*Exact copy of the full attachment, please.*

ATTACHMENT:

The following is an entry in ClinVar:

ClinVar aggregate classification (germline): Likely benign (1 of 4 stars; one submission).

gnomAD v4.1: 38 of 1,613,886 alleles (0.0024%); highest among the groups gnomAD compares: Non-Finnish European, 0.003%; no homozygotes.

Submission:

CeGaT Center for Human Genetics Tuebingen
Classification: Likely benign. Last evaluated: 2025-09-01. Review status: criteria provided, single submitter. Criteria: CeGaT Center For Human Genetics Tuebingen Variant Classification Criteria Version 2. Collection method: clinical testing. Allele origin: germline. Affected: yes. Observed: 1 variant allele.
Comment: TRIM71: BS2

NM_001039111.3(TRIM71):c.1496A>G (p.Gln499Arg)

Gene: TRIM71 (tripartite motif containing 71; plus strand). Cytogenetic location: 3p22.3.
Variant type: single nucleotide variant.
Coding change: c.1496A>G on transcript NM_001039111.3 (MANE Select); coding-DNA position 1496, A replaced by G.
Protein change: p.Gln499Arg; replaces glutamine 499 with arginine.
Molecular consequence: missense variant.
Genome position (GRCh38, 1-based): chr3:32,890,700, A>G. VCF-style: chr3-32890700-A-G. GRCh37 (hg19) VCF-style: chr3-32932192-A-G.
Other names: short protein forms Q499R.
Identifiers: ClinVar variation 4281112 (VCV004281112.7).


The following is an entry in ClinVar:

ClinVar aggregate classification (germline): Likely benign (1 of 4 stars; one submission).

gnomAD v4.1: 38 of 1,613,886 alleles (0.0024%); highest among the groups gnomAD compares: Non-Finnish European, 0.003%; no homozygotes.

Submission:

CeGaT Center for Human Genetics Tuebingen
Classification: Likely benign. Last evaluated: 2025-09-01. Review status: criteria provided, single submitter. Criteria: CeGaT Center For Human Genetics Tuebingen Variant Classification Criteria Version 2. Collection method: clinical testing. Allele origin: germline. Affected: yes. Observed: 1 variant allele.
Comment: TRIM71: BS2

NM_001039111.3(TRIM71):c.1496A>G (p.Gln499Arg)

Gene: TRIM71 (tripartite motif containing 71; plus strand). Cytogenetic location: 3p22.3.
Variant type: single nucleotide variant.
Coding change: c.1496A>G on transcript NM_001039111.3 (MANE Select); coding-DNA position 1496, A replaced by G.
Protein change: p.Gln499Arg; replaces glutamine 499 with arginine.
Molecular consequence: missense variant.
Genome position (GRCh38, 1-based): chr3:32,890,700, A>G. VCF-style: chr3-32890700-A-G. GRCh37 (hg19) VCF-style: chr3-32932192-A-G.
Other names: short protein forms Q499R.
Identifiers: ClinVar variation 4281112 (VCV004281112.7).